Wild Vs. Farmed:
There are so many reasons to choose wild over farmed. To help you understand why, here are some differences between wild and farmed salmon: Farmed salmon is much fattier, but with less usable beneficial omega 3 fats and more pro-inflammatory omega 6 fats than wild salmon. Farmed salmon are given dye in their feed to artificially change their otherwise grey flesh to a more salmon-like red color. Doused with antibiotics and exposed to more concentrated pesticides and other contaminants under aquafarming conditions, farmed salmon is, on average, sixteen times higher in cancer causing PCBs than wild salmon. This makes farmed salmon the likely winner for most PCB-contaminated protein source in the U.S. food supply.
Wild salmon is 20% higher in protein and 20% lower in fat than farmed salmon. It also has a much higher concentration of beneficial omega 3 oils than farmed salmon. Instead of being fed dye, wild salmon are colored vibrantly due to carotenoids absorbed from a diet of pink krill. Spawned in the fresh waters of Alaska, wild sockeye grow for 1-3 years before migrating to the ocean to travel thousands of miles in the Gulf of Alaska before returning to their original spawning grounds. It is well established that eating fish regularly helps protect against developing heart disease and heart attack. The oils in fish are unique; they have omega 3s–fatty acids not found in any other foods. The omega 3s in fish improve heart function and make other conditions that contribute to heart disease less dangerous. For these reasons, the American Heart Association urges everyone to consume fish at least twice a week—especially fatty species such as salmon, halibut, and tuna.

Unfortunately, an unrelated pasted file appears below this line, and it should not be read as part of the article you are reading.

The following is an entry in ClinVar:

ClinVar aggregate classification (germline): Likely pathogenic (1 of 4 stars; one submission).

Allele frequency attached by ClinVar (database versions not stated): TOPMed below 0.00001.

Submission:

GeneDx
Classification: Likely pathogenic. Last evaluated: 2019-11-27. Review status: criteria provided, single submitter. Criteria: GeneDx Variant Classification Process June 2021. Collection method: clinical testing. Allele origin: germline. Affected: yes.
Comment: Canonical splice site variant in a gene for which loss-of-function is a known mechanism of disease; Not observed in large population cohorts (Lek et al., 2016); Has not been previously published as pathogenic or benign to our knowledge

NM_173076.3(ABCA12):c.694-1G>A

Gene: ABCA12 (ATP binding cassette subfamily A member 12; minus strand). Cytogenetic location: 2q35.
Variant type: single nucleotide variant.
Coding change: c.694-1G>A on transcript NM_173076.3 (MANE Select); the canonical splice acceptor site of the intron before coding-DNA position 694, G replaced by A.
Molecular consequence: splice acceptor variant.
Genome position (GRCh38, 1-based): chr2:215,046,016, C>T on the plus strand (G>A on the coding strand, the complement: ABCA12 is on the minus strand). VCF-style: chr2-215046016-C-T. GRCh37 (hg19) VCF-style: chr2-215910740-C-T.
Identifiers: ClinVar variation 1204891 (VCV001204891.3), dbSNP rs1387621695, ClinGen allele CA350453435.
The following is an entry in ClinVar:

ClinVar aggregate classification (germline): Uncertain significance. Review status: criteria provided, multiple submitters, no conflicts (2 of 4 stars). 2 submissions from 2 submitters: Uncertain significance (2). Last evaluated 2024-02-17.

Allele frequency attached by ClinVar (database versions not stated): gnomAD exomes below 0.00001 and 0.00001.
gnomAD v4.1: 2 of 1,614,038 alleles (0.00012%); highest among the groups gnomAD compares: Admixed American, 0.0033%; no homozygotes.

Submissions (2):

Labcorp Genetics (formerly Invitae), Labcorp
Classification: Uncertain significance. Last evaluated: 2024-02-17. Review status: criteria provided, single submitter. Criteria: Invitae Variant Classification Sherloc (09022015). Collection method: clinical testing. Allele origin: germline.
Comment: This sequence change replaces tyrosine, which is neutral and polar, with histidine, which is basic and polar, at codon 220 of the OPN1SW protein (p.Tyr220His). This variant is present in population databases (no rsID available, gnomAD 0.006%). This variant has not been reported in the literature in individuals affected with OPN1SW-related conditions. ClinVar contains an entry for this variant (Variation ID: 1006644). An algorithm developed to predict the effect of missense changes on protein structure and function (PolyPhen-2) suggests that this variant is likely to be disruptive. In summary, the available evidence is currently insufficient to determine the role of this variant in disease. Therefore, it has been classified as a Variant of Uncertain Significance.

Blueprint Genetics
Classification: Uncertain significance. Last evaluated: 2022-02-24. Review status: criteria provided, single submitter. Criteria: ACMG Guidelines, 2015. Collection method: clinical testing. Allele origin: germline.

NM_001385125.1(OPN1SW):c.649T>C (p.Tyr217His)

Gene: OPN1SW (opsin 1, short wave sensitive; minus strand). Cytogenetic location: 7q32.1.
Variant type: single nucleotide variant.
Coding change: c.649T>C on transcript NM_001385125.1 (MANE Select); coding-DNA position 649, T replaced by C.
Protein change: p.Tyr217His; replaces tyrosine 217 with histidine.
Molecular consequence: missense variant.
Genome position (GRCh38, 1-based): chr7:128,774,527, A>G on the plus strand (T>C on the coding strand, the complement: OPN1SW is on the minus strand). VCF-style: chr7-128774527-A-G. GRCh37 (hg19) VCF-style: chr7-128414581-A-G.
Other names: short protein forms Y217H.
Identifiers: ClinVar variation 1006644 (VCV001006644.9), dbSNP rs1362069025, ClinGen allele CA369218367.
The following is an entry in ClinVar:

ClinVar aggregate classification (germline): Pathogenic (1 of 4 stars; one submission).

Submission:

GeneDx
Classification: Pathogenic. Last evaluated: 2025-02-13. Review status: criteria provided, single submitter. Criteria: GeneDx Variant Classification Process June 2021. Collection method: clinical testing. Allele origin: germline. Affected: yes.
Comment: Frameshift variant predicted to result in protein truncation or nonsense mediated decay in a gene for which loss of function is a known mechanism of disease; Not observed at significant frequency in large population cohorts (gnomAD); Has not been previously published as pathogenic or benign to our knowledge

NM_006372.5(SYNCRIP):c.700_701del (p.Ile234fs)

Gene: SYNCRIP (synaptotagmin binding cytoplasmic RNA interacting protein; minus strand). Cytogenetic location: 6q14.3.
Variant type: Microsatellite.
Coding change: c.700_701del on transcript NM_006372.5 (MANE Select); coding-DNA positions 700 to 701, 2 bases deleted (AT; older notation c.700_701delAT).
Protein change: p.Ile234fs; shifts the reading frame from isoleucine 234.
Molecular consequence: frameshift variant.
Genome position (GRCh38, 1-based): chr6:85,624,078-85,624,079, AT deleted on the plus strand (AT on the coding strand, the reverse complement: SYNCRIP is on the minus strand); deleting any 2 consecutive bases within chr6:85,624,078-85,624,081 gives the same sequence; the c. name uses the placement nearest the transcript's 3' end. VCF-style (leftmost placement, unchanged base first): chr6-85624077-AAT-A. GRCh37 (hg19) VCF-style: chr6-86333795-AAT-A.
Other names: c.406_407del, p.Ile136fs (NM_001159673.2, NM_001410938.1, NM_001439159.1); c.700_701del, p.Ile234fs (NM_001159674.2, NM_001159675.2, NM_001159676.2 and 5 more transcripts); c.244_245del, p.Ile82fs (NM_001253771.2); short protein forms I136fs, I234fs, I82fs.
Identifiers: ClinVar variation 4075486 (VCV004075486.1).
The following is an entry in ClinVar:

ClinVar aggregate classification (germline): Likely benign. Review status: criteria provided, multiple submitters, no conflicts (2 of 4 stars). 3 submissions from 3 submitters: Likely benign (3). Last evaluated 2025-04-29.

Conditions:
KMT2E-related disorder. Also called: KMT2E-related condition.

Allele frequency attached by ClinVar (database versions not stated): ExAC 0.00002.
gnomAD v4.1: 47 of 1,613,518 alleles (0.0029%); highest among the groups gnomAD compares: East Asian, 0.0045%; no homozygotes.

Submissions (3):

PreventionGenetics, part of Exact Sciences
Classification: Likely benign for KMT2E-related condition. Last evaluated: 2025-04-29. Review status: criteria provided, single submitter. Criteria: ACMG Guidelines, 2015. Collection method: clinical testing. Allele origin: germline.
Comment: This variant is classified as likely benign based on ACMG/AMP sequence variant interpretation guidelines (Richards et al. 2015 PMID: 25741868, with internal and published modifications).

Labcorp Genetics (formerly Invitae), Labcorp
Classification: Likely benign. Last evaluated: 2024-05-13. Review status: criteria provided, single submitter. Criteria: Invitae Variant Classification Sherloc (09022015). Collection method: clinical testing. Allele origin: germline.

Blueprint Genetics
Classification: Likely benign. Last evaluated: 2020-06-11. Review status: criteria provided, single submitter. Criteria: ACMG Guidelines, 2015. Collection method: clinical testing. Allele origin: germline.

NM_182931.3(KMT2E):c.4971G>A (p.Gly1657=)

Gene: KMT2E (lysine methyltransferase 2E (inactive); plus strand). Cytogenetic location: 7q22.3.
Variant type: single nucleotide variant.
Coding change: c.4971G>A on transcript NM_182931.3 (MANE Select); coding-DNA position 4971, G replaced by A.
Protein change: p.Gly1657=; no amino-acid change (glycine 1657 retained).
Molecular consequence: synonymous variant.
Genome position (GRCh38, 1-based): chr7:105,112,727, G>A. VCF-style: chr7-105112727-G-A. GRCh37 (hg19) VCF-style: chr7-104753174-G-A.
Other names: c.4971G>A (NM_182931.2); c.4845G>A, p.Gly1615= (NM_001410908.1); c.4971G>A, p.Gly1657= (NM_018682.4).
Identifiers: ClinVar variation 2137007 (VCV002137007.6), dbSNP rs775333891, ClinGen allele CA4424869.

Fresh Vs. Frozen:
“Fresh” seafood, unless you are at the shore eating local just-caught fish, simply refers to the idea that it has never been frozen. This means it has been stored on ice or refrigerated in transit. Live-caught, rapidly chilled and fileted, deep-frozen, vacuum sealed fish actually surpasses the freshness of so-called “fresh” fish – a difference which should be discernible by taste and texture. If you are shopping for seafood at the grocery store, whether fresh or frozen, we would encourage you to ask the following questions before buying: How old is the seafood on the day you plan to purchase it? Where was it caught? Which boat caught your fish? What method was used to catch it? How long has this fish been thawed in the case and why was it even thawed to begin with? How many times has this seafood been handled? More than likely, you won’t receive answers to all of these questions from your store clerk. However, when you buy directly from the fishermen, these questions and more can easily be answered.